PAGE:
9.2. Priorities

9.2.1. Modernization of the Electrical Grid

Through partnerships between the state-owned CDEEE and the private generation and transmission companies, an integrated approach modernizing the electrical grid at three different scales throughout the country is necessary. These scales are the large scale of rural spaces that connect the cities to their generation plants, the scale of the entire city grid and the scale of the city block. These three scales of grid modernization would greatly reduce distribution losses, limit blackouts and streamline energy transmission to every connected building in every city in the Dominican Republic.

9.2.2. Reduction of Fossil Fuel Based Electricity Production

Shifting away from fossil fuel-based electricity production would have a large impact on the Dominican Republic’s economy by reducing by nearly 12% its $17.5 billion USD yearly import bill, which is due to the fossil fuel imports needed for electricity production (Ibid.). Using renewable and passive forms of energy, such as solar and wind, can keep electricity generation state-owned and eliminate the need for importing fossil fuels for generation.

9.3. Proposed Projects

In this section, the energy team proposes projects that are solutions supporting the two major priorities described above. The projects explained below consider the needs of the energy sector, capital investment from foreign entities and integration with other sectors. These projects are proposed to provide the Dominican Republic with more energy independence, a stable electrical grid and reduced carbon emissions.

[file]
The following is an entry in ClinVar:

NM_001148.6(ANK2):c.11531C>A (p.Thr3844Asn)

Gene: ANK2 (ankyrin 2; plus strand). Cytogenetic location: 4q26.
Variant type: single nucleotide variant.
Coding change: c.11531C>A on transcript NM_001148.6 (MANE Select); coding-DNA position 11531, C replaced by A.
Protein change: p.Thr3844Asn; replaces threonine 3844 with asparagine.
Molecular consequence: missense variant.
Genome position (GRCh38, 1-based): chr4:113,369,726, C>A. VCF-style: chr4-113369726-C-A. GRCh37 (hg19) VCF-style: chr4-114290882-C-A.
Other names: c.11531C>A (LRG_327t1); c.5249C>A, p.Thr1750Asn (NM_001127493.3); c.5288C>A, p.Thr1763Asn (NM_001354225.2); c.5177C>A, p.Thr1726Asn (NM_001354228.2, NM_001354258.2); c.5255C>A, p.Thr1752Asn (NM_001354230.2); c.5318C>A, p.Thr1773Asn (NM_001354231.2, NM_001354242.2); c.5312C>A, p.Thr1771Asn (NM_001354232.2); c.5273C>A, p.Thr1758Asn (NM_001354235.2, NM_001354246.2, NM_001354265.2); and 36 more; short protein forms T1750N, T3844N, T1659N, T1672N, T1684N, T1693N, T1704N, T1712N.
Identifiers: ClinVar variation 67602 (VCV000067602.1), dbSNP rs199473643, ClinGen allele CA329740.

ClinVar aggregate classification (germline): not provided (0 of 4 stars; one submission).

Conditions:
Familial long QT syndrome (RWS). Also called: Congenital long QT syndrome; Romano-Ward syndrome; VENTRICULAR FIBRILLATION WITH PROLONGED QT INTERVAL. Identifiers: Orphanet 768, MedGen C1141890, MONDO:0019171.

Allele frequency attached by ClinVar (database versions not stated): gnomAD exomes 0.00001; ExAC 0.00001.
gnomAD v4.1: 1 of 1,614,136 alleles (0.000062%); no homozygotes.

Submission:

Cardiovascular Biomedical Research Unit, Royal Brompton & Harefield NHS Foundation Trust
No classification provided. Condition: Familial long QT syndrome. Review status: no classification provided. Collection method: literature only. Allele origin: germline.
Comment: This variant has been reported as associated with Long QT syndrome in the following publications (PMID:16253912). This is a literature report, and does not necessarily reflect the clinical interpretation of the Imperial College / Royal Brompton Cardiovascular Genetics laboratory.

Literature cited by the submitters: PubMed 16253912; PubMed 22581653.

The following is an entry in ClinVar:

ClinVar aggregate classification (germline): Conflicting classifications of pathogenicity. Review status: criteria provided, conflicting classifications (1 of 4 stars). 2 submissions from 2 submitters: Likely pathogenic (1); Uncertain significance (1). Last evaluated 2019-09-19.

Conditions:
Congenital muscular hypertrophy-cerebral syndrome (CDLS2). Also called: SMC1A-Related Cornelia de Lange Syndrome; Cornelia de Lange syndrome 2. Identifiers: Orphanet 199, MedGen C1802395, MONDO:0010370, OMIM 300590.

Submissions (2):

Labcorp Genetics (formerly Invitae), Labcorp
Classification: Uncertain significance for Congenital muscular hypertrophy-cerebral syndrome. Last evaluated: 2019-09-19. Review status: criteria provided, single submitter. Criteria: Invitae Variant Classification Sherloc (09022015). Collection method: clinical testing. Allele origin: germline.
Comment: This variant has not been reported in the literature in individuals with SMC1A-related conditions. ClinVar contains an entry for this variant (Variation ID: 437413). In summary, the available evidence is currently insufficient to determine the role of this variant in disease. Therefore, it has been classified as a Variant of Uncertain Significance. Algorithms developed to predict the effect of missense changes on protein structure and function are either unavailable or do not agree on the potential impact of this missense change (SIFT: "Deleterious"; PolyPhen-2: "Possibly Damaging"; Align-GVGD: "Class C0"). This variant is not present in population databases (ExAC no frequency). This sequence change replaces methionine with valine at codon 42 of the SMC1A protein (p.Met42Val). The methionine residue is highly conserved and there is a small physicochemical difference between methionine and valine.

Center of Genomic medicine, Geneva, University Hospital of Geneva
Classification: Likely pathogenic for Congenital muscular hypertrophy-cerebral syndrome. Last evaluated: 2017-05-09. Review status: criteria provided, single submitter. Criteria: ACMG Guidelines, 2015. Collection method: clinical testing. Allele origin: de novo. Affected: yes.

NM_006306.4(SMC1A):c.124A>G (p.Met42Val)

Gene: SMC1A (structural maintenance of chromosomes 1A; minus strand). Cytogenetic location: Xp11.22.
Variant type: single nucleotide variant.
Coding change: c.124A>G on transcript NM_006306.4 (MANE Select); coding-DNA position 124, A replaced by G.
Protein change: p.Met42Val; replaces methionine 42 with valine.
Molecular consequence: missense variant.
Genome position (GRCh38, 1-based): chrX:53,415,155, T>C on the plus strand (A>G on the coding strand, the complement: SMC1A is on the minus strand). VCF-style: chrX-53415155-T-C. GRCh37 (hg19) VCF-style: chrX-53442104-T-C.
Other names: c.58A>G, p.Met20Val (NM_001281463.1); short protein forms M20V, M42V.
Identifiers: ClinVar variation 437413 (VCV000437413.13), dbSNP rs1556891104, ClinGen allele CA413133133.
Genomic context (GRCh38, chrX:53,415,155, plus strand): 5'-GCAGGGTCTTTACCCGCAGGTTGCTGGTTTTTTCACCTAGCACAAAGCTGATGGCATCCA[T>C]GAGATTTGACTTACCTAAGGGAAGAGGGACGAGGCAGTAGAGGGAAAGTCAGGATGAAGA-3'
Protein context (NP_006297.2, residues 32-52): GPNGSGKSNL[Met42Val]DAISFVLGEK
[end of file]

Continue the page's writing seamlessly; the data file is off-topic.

9.3.1. Large Scale Solar Project

A first step in reducing the Dominican Republic’s dependence on fossil fuels for electricity production is the construction of five large solar arrays in a remote valley near Canoa. This would be funded by diverting money from the two proposed 300 MW coal-fired power plants referred to previously in this chapter to the solar arrays. The amount necessary would be $625 million USD of the $2 billion USD in funding for the coal-fired plants.

Convincing the government to divert the funding to solar projects that yield the same output, last longer, generate more profit and at just over a fourth of the original budget should (in theory) be relatively easy. However, assuming some of the foreign investors would withdraw their funding with the change of project, even with foreign banks wanting to invest in renewable energy projects in the region, and if no new foreign aid is forthcoming, there is still enough capital to begin planning and construction of these arrays. With the Caribbean’s largest solar array already having been built in the Dominican Republic, public approval would support these projects, and there would not be a need to test the concept with a pilot project as the Monte Plata Array (see Figure 27) could act as the pilot project, even if these new arrays would be at a larger scale.

One 120 MW array could be constructed per year for the first three years, and two 120 MW arrays could be completed and operational by the fourth year, so that by the fifth year all arrays would be operational. After a one-year construction phase, the arrays would be producing nearly $45 million USD of passive

revenue at this scale, including operation and maintenance costs. This means each 120 MW array would have a payback period of under eight years, if the price of solar remains at the current $1 million USD per MW. Trade arrangements could also be made to reduce the price of the arrays by either buying solar panels in large quantities or negotiating with foreign companies to build a factory in the Dominican Republic in order to manufacture solar panels for these arrays and for additional solar projects in the future in the country and the rest of the Caribbean. Thus, the solar panel factory proposed by the industry team in Section 7.4.1 is a proposal that should be adopted. Moreover, Solartech Energy, a Taiwanese solar panel company, could be targeted for an agreement as this solar panel company provided the solar panels for the existing Monte Plata array. Chinese companies are another alternative, especially since the Dominican Republic and China have recently established diplomatic relations.